“The risk of retribution,” Abernathy writes, is that “lawsuits, advertiser boycotts, ridicule, harm to reputation – is what keeps, and has always kept, expressed opinion somewhere between the lines of responsibility.”13
Deputy Attorney General Rod Rosenstein issued a general media warning to the American people: “Americans should exercise caution before accepting as true any stories attributed to anonymous ‘officials. … ”14
Associated Press managing editors surveyed 1,611 readers in 42 states concerning their opinions and level of trust in anonymous sources. Although many say anonymity should be available to reporters to use, 44% of those readers replied that if a reporter does use an anonymous source, the reader is less likely to trust the story.
According to Ryan Pitts, a Poynter online writer, many of the readers call it a double-edged sword. On one hand, anonymity opens the door to expose the truth in areas otherwise unavailable.15
However, others, such as Bruce Fritz, one of the survey respondents, assert that there is a possibility for false claims when using anonymity. “The use of anonymous sources makes the media a dupe for putting out unreliable stories,” said Fritz. The use of anonymous sources, for many readers, is the difference between trusting and distrusting a news story.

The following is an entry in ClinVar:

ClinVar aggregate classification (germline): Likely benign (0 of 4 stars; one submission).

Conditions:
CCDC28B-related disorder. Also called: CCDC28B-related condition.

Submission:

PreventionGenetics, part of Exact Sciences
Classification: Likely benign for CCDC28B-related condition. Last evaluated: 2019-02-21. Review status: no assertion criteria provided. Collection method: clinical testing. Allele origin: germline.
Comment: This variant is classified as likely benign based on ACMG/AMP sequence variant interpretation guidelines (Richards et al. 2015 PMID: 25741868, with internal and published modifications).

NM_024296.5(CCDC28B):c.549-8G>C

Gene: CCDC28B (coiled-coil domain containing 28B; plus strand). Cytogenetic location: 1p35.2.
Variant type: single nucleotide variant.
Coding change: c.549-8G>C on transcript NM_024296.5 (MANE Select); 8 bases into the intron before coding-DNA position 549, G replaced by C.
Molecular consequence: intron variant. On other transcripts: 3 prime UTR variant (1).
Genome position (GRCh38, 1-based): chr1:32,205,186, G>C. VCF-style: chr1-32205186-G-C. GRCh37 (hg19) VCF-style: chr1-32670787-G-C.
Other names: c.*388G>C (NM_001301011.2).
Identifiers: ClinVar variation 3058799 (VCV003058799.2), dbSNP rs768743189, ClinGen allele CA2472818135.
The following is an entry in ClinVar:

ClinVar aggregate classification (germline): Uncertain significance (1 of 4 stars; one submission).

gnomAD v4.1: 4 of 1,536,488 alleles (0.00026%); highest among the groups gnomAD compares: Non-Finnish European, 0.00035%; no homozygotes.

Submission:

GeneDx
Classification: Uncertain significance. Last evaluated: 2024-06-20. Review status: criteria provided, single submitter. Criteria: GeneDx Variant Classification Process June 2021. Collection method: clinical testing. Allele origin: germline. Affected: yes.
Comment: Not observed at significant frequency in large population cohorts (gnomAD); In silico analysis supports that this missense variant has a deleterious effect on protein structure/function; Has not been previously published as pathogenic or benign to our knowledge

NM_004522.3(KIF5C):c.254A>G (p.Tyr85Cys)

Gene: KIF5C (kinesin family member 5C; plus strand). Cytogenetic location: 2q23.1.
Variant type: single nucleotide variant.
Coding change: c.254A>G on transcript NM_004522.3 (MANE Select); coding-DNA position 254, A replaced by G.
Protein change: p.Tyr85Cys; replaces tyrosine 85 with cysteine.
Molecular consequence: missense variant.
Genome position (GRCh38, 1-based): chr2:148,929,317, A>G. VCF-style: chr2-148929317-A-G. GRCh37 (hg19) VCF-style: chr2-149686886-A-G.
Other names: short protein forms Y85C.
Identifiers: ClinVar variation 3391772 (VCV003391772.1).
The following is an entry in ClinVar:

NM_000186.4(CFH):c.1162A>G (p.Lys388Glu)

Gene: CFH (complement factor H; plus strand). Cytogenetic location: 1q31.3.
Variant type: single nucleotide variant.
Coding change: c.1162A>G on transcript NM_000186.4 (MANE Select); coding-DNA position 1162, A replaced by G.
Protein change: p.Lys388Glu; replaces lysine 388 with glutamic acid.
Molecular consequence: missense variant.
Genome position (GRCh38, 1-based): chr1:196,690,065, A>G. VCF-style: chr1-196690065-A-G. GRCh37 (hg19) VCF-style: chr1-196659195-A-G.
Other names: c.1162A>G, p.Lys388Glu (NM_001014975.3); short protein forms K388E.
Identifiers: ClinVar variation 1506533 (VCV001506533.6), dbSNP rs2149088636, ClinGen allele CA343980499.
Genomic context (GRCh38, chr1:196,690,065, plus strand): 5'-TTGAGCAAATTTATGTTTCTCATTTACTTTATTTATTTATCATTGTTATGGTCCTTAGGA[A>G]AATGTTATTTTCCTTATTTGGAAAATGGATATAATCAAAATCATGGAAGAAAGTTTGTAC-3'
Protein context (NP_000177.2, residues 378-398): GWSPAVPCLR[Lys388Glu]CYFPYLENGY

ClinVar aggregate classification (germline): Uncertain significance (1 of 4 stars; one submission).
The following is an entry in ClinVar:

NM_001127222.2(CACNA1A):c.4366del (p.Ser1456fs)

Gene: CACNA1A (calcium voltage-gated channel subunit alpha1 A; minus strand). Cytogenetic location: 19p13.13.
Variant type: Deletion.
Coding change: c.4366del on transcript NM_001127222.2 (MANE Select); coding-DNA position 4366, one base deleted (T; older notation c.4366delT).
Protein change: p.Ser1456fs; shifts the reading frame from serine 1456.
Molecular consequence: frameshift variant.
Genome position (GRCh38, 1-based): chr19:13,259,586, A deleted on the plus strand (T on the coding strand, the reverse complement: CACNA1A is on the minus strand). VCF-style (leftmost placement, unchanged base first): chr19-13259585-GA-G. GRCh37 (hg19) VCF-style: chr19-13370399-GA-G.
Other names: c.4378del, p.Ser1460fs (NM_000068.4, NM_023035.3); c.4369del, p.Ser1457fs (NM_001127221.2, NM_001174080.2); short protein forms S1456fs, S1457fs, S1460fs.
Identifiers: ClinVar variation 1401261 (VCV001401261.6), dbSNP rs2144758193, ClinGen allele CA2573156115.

No doubt, other factors affect the extent of distrust the average citizen feels toward the American media, but these three – speed, polarization, and anonymity – arguably have had the most profound impact. One thing is clear: Confidence in U.S. media has eroded immensely in recent decades. The multiple polls, studies, and reports cited above bear out that truth.
A sad irony catches one’s attention when considering the Society of Professional Journalists’ superbly worded and lofty official code of ethics. It is admirable and strong.
Yet on the SPJ website, a position paper observes, “The most important professional possession of journalists is credibility. If the news consumers don’t have faith that the stories they are reading or watching are accurate and fair, if they suspect information attributed to an anonymous source has been made up, then the journalists are as useful as a parka at the equator.”
Sad irony, indeed.
This story is a condensed version of Mason Beasler’s senior paper as a May graduate in journalism at Oral Roberts University in Tulsa, Oklahoma. Mason has worked as an intern at AFA Journal since June 2018.
1. news.gallup.com; 9/14/16
2. poynter.org; 12/22/17
3. linkedin.com; 2/17/17
4. journalism.org; 9/10/18
5. npr.org; 1/11/11
6. forbes.com; 6/27/17
7. news.usc.edu; 11/8/16
8. journalism.org; 10/21/14
9. people-press.org; 6/12/14
10. americanpressinstitute.org; 5/24/17
11. socialmediatoday.com; 5/16/18
12. nytimes.com; 9/5/18
13. washingtonpost.com; 9/20/18
15. poynter.org; 6/16/05